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FullContactGEEK
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OMG...last week we had a 4 player game with GC, YS, BG and Opener. I was GC and this was our third time playing with Opener and we found him dangerous. So, I was in a position to hammer on him and I did so to the point where he had zero cultists and zero gates. And in the next turn he came back strong and nearly won.

I think this game takes a few plays with each faction to get a sense of which one suits your play style. But even then, every play gives you a sense of what the options are no matter which faction you play, so you can stay competitive. I say give it a few more plays.

Edit: In fact, as Arthur's last statement above...the winner was BG who we had all underestimated and thought he wasn't in the running. Sneaky bugger.
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Graham Robinson
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I would say that half of the time the game is won by someone who was far enough behind to not seem a threat sailing past, and half the time by the obvious front runner just holding on long enough to win before that person catches up. The indy expansions add the someone discovers a powerful combo and wins with it possibility.

Cheers, Graham
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Arthur Petersen
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The most awesome victory that happened during playtests was this:

Sleeper was winning pretty handily. Everyone went after her hardcore (player being female), and killed Tsathoggua so she couldn't lethargy, then killed or captured every single cultist and took every gate she had.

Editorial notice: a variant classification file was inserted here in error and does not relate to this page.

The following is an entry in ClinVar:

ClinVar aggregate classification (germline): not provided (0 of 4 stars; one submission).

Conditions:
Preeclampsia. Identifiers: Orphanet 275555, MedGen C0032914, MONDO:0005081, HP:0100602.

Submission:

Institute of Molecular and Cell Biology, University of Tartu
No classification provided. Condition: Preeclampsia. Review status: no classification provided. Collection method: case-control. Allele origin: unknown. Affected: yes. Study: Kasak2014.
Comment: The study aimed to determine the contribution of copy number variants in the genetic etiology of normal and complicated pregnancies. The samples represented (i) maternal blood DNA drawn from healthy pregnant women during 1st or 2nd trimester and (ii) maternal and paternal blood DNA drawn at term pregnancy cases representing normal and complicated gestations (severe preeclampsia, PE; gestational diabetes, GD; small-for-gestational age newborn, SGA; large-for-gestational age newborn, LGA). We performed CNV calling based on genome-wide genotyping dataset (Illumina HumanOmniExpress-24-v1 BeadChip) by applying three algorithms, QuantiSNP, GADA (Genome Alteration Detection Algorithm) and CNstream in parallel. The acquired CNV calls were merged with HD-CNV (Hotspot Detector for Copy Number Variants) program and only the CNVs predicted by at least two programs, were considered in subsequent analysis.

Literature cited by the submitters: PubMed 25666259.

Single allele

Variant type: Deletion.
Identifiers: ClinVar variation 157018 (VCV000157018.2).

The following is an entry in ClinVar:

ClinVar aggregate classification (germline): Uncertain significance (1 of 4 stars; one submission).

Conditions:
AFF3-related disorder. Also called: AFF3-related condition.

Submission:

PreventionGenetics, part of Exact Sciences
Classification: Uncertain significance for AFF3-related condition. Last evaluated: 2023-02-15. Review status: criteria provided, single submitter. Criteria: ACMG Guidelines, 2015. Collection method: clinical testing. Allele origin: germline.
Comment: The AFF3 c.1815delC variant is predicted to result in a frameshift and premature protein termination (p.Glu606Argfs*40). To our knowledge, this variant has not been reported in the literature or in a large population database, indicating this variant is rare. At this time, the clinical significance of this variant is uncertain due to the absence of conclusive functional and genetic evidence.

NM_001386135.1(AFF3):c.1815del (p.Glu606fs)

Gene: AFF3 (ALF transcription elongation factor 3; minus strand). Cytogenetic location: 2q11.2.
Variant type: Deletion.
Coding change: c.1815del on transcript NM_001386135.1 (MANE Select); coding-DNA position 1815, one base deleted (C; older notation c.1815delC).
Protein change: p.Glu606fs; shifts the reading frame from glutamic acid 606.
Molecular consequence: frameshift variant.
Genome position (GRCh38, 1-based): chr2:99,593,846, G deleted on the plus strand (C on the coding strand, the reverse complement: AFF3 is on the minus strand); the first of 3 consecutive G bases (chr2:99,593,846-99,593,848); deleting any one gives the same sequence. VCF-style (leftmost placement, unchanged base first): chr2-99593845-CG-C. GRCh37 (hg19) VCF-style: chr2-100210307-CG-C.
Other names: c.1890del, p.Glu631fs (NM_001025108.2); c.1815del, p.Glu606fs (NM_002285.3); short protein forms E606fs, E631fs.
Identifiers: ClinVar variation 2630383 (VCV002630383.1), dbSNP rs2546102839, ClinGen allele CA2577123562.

In the Doom Phase she revealed all her elder tokens which brought her to 29 Doom, she didn't have enough power to ritual. (no one else revealed elder tokens, so they clearly did not have 30 even after their rituals). They mocked her for being 1 shy. Until she pointed to the gate on her faction card*. She therefore had exactly 30 and won.


*Per her Cursed Slumber spellbook
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I'm quite new to the game, too, but I feel the 'comeback' potential to be rather good. Actually, some factions are designed to capitalize on a single big turn late in the game to win.

Having said that, Crawling Chaos also quickly fell behind in my first few games, so I guess it isn't as easy (or obvious) to play the faction as well as the other (base game) factions.
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Jeremy Henderson

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Played for the first time last night with a couple of friends. I was Cthulhu, and jumped out to a huge early lead, Yellow Sign was second, and Black Goat a distant third.